This rescue is such a gift to the horses they care for. The horses are so well loved and treated with respect. My experience as a volunteer has been fantastic. The amount of work that goes into just one day at Gentle Giants is enough to make your head spin. The health of the horses is the most important part of rescue and there is no lack of proper health care at GG. All the needs of the horses in their care are seen to on a regular basis. The farrier visits. The vet is on speed dial. The dedication of a few main volunteers makes this rescue what it is. The founders don't take no for an answer when it comes to the welfare of the large number of horses in their charge. I've never seen anything like it. The dedication of this rescue to the animals they save is what makes Gentle Giants such a special place. One volunteer said to me, "This is my favorite place on Earth. I even spent my birthday here." Well done, Gentle Giants Draft Horse Rescue. You are what good horse rescues aspire to be.
I have been volunteering at GGDHR for about a year & a half now. They are dear friends & have become like family. I love how we do a lot of training with the horses & getting them out & about (showing, camping, trail riding, etc). This makes the horses very well exposed & thus more appealing to potential adopters. We take in such a variety of cases that I have been able to gain even more horse experience. I also love this rescue because they want to help all horses, not just theirs. When my old Percheron was sick (for 2 months) and eventually passed away, the rescue was always there to help & support Magnum & I. It didn't matter what time of day or night, they showed up to help do anything they could. Magnum was the love of my life & they helped me during the hardest time of my life and got me through my time of awful grief after he passed. They are truly wonderful people & I am forever grateful to GGDHR!!!!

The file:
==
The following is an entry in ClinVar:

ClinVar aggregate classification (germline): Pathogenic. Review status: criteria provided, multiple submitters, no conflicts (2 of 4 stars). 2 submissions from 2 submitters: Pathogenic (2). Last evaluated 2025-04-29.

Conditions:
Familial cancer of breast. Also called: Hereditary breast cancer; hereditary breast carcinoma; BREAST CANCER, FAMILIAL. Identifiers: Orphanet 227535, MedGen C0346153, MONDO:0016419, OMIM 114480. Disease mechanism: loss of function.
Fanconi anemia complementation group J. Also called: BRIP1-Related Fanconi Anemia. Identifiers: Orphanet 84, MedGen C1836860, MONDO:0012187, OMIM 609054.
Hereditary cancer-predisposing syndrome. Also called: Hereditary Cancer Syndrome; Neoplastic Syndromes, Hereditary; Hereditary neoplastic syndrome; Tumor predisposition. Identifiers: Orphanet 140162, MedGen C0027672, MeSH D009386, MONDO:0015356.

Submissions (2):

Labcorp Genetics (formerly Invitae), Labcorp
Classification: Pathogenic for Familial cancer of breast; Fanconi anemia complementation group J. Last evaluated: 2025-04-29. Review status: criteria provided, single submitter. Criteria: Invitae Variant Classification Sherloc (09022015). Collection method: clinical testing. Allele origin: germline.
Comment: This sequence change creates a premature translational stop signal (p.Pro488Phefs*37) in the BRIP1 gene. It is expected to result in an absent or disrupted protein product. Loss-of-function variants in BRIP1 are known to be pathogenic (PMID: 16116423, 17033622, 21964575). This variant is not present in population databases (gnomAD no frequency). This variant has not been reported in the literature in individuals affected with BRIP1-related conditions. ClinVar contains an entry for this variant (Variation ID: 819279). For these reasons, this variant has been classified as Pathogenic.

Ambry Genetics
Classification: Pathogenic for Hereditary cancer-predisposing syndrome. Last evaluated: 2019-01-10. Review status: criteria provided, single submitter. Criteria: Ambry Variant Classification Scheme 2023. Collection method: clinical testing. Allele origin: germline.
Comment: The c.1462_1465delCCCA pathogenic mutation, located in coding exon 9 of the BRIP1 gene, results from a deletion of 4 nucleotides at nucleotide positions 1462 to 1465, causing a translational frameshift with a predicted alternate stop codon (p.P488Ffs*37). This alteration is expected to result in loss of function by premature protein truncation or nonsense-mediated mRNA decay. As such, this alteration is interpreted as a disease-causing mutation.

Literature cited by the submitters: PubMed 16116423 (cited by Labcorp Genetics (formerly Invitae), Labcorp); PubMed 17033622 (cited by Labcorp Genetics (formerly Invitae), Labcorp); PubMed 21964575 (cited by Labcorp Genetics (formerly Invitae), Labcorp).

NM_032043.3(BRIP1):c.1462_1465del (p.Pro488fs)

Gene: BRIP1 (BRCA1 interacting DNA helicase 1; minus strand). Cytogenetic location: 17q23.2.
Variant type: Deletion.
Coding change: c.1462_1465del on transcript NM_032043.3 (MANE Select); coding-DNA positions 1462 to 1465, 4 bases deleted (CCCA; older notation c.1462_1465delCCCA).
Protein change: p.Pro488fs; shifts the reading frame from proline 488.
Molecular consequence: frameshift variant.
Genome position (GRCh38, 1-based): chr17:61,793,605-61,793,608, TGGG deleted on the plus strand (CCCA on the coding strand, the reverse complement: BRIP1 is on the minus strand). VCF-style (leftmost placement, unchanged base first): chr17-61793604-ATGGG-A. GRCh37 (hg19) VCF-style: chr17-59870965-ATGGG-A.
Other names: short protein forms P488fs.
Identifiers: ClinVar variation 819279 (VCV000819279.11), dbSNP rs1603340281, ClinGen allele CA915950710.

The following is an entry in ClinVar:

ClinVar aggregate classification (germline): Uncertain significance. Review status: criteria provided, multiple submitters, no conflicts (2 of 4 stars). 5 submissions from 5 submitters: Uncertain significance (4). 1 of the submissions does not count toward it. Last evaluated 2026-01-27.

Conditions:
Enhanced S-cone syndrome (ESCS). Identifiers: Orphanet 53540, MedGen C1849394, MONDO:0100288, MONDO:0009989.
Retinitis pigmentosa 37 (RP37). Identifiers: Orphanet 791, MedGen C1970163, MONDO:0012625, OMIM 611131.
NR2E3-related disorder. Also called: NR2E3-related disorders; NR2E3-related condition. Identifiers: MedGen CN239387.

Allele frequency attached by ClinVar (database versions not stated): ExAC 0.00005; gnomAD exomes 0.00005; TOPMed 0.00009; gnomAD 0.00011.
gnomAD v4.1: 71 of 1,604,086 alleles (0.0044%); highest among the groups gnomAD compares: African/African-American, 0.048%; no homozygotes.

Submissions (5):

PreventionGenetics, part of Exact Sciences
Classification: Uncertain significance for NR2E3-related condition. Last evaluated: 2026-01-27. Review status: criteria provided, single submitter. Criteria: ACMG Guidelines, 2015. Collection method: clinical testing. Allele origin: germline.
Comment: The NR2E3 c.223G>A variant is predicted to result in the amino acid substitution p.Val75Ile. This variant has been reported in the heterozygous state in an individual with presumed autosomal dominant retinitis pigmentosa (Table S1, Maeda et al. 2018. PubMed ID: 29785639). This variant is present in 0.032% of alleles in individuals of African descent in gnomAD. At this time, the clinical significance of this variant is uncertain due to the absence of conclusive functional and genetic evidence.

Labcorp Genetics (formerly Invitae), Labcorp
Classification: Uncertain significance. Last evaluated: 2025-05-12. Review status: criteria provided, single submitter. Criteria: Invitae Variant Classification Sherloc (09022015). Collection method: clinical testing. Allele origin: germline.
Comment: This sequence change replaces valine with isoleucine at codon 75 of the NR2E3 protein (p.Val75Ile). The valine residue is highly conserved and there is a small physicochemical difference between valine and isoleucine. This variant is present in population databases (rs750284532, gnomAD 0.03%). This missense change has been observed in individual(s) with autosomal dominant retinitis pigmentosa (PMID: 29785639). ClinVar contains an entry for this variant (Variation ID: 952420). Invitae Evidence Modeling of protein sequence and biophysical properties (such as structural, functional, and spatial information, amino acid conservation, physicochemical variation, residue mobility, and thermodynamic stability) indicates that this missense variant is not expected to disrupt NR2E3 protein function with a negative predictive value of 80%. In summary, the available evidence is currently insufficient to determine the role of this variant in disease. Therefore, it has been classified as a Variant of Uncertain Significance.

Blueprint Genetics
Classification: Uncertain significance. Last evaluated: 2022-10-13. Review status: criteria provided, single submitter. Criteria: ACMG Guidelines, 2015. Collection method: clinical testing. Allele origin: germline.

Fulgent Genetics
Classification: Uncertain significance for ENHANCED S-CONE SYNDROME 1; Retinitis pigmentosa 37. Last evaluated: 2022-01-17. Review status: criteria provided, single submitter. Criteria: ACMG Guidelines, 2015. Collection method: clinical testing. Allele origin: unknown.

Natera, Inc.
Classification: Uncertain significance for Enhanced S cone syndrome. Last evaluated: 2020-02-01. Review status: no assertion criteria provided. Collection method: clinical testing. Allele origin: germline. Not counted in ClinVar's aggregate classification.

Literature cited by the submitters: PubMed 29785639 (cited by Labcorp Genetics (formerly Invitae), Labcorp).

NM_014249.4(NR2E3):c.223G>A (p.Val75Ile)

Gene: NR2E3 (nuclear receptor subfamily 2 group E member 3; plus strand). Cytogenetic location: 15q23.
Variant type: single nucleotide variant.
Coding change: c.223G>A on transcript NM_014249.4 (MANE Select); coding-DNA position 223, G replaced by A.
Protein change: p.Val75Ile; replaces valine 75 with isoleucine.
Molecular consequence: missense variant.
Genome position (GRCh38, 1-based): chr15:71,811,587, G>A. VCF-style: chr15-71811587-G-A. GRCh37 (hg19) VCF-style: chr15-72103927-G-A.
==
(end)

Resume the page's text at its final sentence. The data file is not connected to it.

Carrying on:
I first heard about Gentle Giants back early in 2008. I'd been looking for a horse rescue where I could volunteer and they seemed like a pretty cool choice, since they focused on draft horses. I ended up volunteering there for right at three years (would still be there, but moved out of state, so now I just support them from afar :) ).
Gentle Giants is one of the most amazing, well-run, caring rescues I've had the privilege of knowing. Everyone there truly cares about doing right by the horses, their adoption fees are more than reasonable, and EVERY horse gets rehabilitated, evaluated, and retrained. They do their best to accurately describe the horses in their care and match them up with the best potential home.
The facilities are safe and well-tended with happy, friendly horses.
They're very cognizant of doing wisely with donations, this is NOT a rescue that begs for funds to feed the horses every week!
Volunteers and visitors are both welcome, and that's a great thing, too. Some rescues I've seen don't tend to welcome visitors but someone at Gentle Giants always seems to make the time to greet a visitor and introduce them to the horses or make a new volunteer feel welcome.